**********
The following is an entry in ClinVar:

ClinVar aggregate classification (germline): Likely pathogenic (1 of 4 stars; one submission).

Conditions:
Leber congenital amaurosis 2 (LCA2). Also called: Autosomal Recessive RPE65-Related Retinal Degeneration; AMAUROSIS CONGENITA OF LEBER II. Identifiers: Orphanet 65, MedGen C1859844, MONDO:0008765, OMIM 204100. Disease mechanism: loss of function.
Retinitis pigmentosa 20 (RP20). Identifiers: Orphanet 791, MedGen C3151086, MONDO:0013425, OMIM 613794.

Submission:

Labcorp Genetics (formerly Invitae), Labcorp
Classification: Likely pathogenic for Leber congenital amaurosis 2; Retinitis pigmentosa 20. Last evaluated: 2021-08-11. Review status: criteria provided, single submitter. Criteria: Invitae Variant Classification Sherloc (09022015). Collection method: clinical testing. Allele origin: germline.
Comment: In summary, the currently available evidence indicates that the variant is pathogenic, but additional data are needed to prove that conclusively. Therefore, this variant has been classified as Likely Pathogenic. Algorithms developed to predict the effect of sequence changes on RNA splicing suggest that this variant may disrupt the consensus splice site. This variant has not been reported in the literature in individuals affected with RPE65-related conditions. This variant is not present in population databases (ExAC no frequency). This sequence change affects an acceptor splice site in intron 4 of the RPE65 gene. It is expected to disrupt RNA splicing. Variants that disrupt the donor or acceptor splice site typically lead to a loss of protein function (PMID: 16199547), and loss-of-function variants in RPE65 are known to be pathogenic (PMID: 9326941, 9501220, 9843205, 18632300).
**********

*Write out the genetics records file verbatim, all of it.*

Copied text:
The following is an entry in ClinVar:

ClinVar aggregate classification (germline): Likely pathogenic (1 of 4 stars; one submission).

Conditions:
Leber congenital amaurosis 2 (LCA2). Also called: Autosomal Recessive RPE65-Related Retinal Degeneration; AMAUROSIS CONGENITA OF LEBER II. Identifiers: Orphanet 65, MedGen C1859844, MONDO:0008765, OMIM 204100. Disease mechanism: loss of function.
Retinitis pigmentosa 20 (RP20). Identifiers: Orphanet 791, MedGen C3151086, MONDO:0013425, OMIM 613794.

Submission:

Labcorp Genetics (formerly Invitae), Labcorp
Classification: Likely pathogenic for Leber congenital amaurosis 2; Retinitis pigmentosa 20. Last evaluated: 2021-08-11. Review status: criteria provided, single submitter. Criteria: Invitae Variant Classification Sherloc (09022015). Collection method: clinical testing. Allele origin: germline.
Comment: In summary, the currently available evidence indicates that the variant is pathogenic, but additional data are needed to prove that conclusively. Therefore, this variant has been classified as Likely Pathogenic. Algorithms developed to predict the effect of sequence changes on RNA splicing suggest that this variant may disrupt the consensus splice site. This variant has not been reported in the literature in individuals affected with RPE65-related conditions. This variant is not present in population databases (ExAC no frequency). This sequence change affects an acceptor splice site in intron 4 of the RPE65 gene. It is expected to disrupt RNA splicing. Variants that disrupt the donor or acceptor splice site typically lead to a loss of protein function (PMID: 16199547), and loss-of-function variants in RPE65 are known to be pathogenic (PMID: 9326941, 9501220, 9843205, 18632300).